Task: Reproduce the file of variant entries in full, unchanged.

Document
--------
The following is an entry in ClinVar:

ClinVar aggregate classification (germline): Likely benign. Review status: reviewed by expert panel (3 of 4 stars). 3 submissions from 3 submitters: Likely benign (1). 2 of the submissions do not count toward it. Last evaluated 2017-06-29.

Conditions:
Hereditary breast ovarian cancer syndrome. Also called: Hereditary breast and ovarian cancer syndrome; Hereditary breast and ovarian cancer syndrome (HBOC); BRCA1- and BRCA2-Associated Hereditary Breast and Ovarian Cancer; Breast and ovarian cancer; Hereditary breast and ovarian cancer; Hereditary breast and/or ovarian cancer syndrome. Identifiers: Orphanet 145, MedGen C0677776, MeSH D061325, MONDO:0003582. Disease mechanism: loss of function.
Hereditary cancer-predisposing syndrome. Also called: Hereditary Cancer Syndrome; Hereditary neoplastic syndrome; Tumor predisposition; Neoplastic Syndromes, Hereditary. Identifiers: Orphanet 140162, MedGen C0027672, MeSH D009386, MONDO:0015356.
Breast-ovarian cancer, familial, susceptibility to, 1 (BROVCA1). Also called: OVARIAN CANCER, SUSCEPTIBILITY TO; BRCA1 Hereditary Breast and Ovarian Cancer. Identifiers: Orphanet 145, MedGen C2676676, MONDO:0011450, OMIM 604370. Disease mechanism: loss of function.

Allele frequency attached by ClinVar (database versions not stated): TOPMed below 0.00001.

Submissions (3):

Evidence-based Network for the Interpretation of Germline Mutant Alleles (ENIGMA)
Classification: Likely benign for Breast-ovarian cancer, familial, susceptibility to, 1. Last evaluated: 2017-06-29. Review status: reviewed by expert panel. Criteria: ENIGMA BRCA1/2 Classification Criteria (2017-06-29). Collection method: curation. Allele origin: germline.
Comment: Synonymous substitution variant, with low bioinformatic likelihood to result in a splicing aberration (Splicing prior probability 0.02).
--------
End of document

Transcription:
The following is an entry in ClinVar:

ClinVar aggregate classification (germline): Likely benign. Review status: reviewed by expert panel (3 of 4 stars). 3 submissions from 3 submitters: Likely benign (1). 2 of the submissions do not count toward it. Last evaluated 2017-06-29.

Conditions:
Hereditary breast ovarian cancer syndrome. Also called: Hereditary breast and ovarian cancer syndrome; Hereditary breast and ovarian cancer syndrome (HBOC); BRCA1- and BRCA2-Associated Hereditary Breast and Ovarian Cancer; Breast and ovarian cancer; Hereditary breast and ovarian cancer; Hereditary breast and/or ovarian cancer syndrome. Identifiers: Orphanet 145, MedGen C0677776, MeSH D061325, MONDO:0003582. Disease mechanism: loss of function.
Hereditary cancer-predisposing syndrome. Also called: Hereditary Cancer Syndrome; Hereditary neoplastic syndrome; Tumor predisposition; Neoplastic Syndromes, Hereditary. Identifiers: Orphanet 140162, MedGen C0027672, MeSH D009386, MONDO:0015356.
Breast-ovarian cancer, familial, susceptibility to, 1 (BROVCA1). Also called: OVARIAN CANCER, SUSCEPTIBILITY TO; BRCA1 Hereditary Breast and Ovarian Cancer. Identifiers: Orphanet 145, MedGen C2676676, MONDO:0011450, OMIM 604370. Disease mechanism: loss of function.

Allele frequency attached by ClinVar (database versions not stated): TOPMed below 0.00001.

Submissions (3):

Evidence-based Network for the Interpretation of Germline Mutant Alleles (ENIGMA)
Classification: Likely benign for Breast-ovarian cancer, familial, susceptibility to, 1. Last evaluated: 2017-06-29. Review status: reviewed by expert panel. Criteria: ENIGMA BRCA1/2 Classification Criteria (2017-06-29). Collection method: curation. Allele origin: germline.
Comment: Synonymous substitution variant, with low bioinformatic likelihood to result in a splicing aberration (Splicing prior probability 0.02).